The multicore Opteron processors in AMD’s “Shanghai” line are designed for performance, but their new Smart Fetch technology can also save power. A core can detect when a thread becomes idle. After a programmable delay, the core flushes its L1 and L2 cache to the chip’s L3 cache before shutting down. In addition to a faster startup, this gives other cores access to the core’s working set. Power savings up to 21% are possible when cores aren’t running full-tilt.
The chip’s 8-Mbyte L3 cache makes it easy to flush the L1 and L2 caches. The new cache is four times larger than its predecessor, leading to a typical 40% increase in Java and database application performance. Part of this increase is also due to the chip’s ability to perform a “world switch” faster, which is critical to virtual machine (VM) environments. Enhanced rapid virtualization indexing (RVI) support handles the world switch.
A new memory controller architecture improves performance using existing, low-cost DDR2-800 memory. This includes cache probe latency that has been cut in half to three cycles per operation. Cache coherency can now be checked during prefetch, providing higher throughput. Also, the chips are pin-compatible with existing Opteron processors and motherboards that use the F1 socket.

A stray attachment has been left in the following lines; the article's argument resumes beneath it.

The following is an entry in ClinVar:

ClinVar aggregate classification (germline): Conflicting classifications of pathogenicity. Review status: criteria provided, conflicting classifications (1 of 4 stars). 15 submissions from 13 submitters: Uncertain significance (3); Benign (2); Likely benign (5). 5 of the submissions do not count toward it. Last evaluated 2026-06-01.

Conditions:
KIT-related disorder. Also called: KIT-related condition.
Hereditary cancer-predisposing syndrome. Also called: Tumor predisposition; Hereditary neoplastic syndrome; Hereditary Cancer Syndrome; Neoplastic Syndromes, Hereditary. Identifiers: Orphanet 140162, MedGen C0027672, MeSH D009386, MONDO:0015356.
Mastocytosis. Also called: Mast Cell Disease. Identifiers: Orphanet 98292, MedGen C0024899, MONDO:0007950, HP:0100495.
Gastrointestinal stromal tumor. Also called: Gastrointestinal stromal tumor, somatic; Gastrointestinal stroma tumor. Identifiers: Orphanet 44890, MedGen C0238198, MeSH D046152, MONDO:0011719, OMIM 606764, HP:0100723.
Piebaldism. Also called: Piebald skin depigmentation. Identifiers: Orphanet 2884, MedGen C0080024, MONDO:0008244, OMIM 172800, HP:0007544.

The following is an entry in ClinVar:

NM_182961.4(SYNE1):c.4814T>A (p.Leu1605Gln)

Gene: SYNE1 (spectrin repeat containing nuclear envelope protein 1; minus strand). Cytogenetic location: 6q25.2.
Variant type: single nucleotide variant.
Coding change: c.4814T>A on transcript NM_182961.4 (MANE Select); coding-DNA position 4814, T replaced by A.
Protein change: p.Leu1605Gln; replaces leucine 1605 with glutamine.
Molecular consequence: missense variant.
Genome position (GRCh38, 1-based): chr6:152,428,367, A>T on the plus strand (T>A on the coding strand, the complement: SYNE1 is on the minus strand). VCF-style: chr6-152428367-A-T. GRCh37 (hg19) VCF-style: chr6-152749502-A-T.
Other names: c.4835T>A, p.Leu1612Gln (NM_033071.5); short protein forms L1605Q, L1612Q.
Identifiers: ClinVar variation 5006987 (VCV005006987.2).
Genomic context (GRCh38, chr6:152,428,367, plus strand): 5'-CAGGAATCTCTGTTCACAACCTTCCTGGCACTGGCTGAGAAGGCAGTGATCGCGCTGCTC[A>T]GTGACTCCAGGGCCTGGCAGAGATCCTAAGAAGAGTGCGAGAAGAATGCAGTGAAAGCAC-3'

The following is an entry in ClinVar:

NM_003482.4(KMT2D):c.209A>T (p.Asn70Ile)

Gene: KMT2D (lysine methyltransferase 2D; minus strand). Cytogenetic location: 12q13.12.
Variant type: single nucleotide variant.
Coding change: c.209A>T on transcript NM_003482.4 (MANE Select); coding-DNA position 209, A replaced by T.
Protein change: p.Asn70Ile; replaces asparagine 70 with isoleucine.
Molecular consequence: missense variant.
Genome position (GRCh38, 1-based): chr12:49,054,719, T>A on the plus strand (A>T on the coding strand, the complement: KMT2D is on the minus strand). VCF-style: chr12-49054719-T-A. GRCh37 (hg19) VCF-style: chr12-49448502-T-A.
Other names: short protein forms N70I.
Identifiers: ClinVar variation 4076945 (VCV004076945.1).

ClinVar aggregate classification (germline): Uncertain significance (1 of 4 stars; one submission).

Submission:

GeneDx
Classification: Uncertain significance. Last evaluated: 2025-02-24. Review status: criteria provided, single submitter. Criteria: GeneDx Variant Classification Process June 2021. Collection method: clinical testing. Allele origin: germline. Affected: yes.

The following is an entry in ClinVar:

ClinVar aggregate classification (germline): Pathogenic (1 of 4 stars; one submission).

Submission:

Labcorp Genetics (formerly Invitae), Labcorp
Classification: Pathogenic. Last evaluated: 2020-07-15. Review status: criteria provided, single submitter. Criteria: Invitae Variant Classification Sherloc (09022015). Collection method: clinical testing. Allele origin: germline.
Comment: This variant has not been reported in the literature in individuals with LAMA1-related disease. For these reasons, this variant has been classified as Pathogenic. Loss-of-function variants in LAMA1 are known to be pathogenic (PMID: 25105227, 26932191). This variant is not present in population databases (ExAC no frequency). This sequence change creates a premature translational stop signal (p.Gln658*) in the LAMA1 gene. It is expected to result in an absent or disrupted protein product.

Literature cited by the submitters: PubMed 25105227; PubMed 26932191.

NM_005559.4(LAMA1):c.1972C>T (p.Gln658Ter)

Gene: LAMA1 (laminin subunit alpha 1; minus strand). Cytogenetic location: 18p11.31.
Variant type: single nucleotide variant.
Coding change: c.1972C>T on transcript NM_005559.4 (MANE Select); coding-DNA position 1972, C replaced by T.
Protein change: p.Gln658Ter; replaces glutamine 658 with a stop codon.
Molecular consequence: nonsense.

Each chip employs three HyperTransport 3.0 interfaces delivering bandwidth up to 17.6 Gbytes/s. AMD also is using immersion lithography to build the new 45-nm based chips. This technology will be required for the next generation of 32-nm silicon. It adds a layer of pure water between the lens and wafer to improve optical resolution.
The initial crop (2.3 to 2.7GHz) of 75-W chips is in the channel already. Existing motherboards can handle the new chips with a BIOS upgrade. Next year, AMD will reveal its 65-W and 105-W versions, expanding power and performance in both directions.
LIVE MIGRATION CROSSES VENDOR’S CHIPS
Live migration of VMs is now common in homogeneous environments that contain the same type of processor chips. It allows active VMs to be moved from one system in a cluster to another. This feature requires hardware support, but it can be found in chips like AMD’s Shanghai Opteron and Intel’s Dunnington Xeon.
Intel’s and AMD’s latest chips are designed to support migration across their lines of chips, enabling new platforms to be incorporated into existing clusters. Recently, Red Hat tried this trick with an AMD and Intel server. In theory, this will allow mixed-cluster environments to provide live migration support across the cluster.
One challenge lies in dealing with the instruction differences between Intel and AMD chips. Compilers can already generate applications that use a subset that will run on both platforms.